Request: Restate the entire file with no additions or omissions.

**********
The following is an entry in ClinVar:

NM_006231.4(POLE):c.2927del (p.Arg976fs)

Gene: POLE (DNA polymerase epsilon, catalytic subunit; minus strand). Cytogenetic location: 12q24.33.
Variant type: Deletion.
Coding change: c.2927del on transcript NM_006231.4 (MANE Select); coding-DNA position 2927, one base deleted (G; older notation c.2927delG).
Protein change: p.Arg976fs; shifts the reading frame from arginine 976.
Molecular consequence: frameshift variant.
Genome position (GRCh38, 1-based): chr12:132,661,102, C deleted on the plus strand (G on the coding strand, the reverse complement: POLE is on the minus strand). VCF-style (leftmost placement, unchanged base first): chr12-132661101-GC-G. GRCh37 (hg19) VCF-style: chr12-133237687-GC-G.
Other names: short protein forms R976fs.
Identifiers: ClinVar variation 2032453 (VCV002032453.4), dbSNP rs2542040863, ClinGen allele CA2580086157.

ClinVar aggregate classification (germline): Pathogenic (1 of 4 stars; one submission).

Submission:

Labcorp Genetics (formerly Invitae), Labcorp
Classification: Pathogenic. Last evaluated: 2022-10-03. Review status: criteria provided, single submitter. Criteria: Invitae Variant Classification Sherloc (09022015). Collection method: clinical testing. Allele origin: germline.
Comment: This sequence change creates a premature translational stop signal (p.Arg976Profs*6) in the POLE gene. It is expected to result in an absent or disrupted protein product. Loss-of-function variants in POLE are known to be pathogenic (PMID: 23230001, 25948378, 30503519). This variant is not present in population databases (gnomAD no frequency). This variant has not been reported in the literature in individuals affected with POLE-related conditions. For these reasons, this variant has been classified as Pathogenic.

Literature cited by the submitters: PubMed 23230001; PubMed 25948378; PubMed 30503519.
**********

The following is an entry in ClinVar:

NM_006231.4(POLE):c.2927del (p.Arg976fs)

Gene: POLE (DNA polymerase epsilon, catalytic subunit; minus strand). Cytogenetic location: 12q24.33.
Variant type: Deletion.
Coding change: c.2927del on transcript NM_006231.4 (MANE Select); coding-DNA position 2927, one base deleted (G; older notation c.2927delG).
Protein change: p.Arg976fs; shifts the reading frame from arginine 976.
Molecular consequence: frameshift variant.
Genome position (GRCh38, 1-based): chr12:132,661,102, C deleted on the plus strand (G on the coding strand, the reverse complement: POLE is on the minus strand). VCF-style (leftmost placement, unchanged base first): chr12-132661101-GC-G. GRCh37 (hg19) VCF-style: chr12-133237687-GC-G.
Other names: short protein forms R976fs.
Identifiers: ClinVar variation 2032453 (VCV002032453.4), dbSNP rs2542040863, ClinGen allele CA2580086157.

ClinVar aggregate classification (germline): Pathogenic (1 of 4 stars; one submission).

Submission:

Labcorp Genetics (formerly Invitae), Labcorp
Classification: Pathogenic. Last evaluated: 2022-10-03. Review status: criteria provided, single submitter. Criteria: Invitae Variant Classification Sherloc (09022015). Collection method: clinical testing. Allele origin: germline.
Comment: This sequence change creates a premature translational stop signal (p.Arg976Profs*6) in the POLE gene. It is expected to result in an absent or disrupted protein product. Loss-of-function variants in POLE are known to be pathogenic (PMID: 23230001, 25948378, 30503519). This variant is not present in population databases (gnomAD no frequency). This variant has not been reported in the literature in individuals affected with POLE-related conditions. For these reasons, this variant has been classified as Pathogenic.

Literature cited by the submitters: PubMed 23230001; PubMed 25948378; PubMed 30503519.